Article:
GAO: Trump-Era Hospital Reporting Program Incomplete, Burdensome

Inside Health Policy

August 6, 2021 9:26 pm

Public health officials and epidemiological associations are often not using COVID-19 data gathered through the Trump-era controversial HHS hospital reporting program, opting instead for state and local datasets that are more detailed, the Government Accountability Office found in a report ordered by Democratic lawmakers who worried the Trump administration set up the HHS program to bypass the Centers for Disease Control and Prevention in order to manipulate the data.

But HHS officials say at least five states rely on the HHS data and the program has helped the government identify which hospitals have personal protective equipment and other supply shortages.

Hospitals were reporting COVID-19 cases through CDC’s National Healthcare Safety Network until July 10, when HHS officials told them to report only through its new program HHS Protect. The move prompted immediate outcry from several Democrats, including Rep. Rosa DeLauro (D-CT) who accused HHS as “operating as a dangerous, political apparatus.”

House Energy & Commerce Chairman Frank Pallone (D-NJ), along with two colleagues, asked the GAO on Aug. 19, 2020 to determine the timeline, effect on the pandemic response and data quality control measures since hospitals stopped reporting to the CDC.

Shortly after the letter, the Trump administration introduced an interim final rule that made reporting to HHS Protect a requirement to participate in Medicare and Medicaid. The move signaled hospitals would be removed from the programs if they didn’t report the number of confirmed or suspected COVID-19 positive patients, occupied ICU beds and the availability of essential supplies.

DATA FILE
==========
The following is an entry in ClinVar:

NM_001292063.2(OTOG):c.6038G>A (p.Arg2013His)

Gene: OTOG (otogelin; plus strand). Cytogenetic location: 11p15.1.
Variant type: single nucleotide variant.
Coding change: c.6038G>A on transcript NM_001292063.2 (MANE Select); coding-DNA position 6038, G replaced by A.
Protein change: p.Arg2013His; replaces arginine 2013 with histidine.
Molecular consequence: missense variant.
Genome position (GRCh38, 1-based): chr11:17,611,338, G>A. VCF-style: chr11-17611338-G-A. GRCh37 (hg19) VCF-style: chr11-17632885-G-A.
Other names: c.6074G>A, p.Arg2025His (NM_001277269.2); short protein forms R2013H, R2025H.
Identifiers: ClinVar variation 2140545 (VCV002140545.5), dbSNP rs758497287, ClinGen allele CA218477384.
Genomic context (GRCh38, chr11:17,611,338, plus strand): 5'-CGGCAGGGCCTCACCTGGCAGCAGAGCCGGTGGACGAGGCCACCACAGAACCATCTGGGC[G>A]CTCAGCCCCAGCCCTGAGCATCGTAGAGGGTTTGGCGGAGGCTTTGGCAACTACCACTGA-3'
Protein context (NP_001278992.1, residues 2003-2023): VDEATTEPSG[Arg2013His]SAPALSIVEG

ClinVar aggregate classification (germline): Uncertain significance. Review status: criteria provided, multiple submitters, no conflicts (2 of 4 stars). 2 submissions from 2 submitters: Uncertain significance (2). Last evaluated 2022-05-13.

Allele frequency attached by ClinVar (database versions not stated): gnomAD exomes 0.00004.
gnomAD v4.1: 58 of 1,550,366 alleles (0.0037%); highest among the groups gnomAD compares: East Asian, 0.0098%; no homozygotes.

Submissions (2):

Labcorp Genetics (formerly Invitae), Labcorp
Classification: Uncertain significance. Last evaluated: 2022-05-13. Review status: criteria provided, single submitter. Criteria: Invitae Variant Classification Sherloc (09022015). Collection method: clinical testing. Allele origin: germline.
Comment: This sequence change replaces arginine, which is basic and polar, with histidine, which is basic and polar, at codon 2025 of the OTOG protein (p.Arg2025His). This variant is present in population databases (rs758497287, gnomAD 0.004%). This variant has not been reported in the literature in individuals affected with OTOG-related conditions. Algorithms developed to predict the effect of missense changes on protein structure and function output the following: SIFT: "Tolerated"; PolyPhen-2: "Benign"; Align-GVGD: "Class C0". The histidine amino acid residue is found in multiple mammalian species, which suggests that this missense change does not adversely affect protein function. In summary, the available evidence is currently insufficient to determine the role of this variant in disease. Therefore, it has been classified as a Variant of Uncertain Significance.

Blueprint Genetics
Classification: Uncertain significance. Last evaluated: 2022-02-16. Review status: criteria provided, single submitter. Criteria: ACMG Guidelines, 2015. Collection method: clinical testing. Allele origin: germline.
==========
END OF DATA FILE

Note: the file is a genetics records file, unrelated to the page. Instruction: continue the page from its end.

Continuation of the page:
Then-HHS Secretary Alex Azar painted his department’s hospital COVID-19 data reporting program as a model for the future of data collection before he left office on Jan. 20.

The GAO released its findings Thursday (Aug. 5) and found constantly evolving, incomplete guidance that made it hard for hospitals to comply. One such challenge was the lack of an initial data dictionary for how to report hospital capacity, prompting questions about the definition of an intensive care unit bed and whether to include nursery beds in their reports.

The report also found HHS Protect increased administrative burden on hospitals more than HHS’ estimate of 1.5 hours each day. Stakeholders reported the department’s estimate didn’t take into account that reporting can involve multiple staff and require pulling data from multiple sources.

The GAO also found epidemiological associations and state and local health officials often preferred to use their own data, which are more tailored to their needs.

“HHS Protect requires hospitals to report on the number of beds in use, and officials from one state told us they asked instead for the number of beds available, which provided more pertinent information for their purposes,” the GAO report says. “They also told us that the state had implemented an automated feed from hospitals to provide bed utilization data every 10 minutes, giving the state more timely information on hospital capacity.”

But HHS says a handful of states use their data and the program enabled the department to alert states to 2,600 supply and staff shortages, of which about 1,500 were resolved. Another 100 instances required federal support and the remaining were validated, but no further action was needed.

HHS told the GAO it plans to use HHS Protect to create a long-term all-hazards system that quickly adapts to gather data for future public health emergencies. Meanwhile, the CDC emphasized the need for HHS to include CDC staff to ensure the program’s data are complete and useful.

HHS says it’s addressing part of the GAO’s recommendation that it provide on-going discussions with hospitals and public health officials, but it has yet to establish an expert committee due to COVID-19 and resource constraints.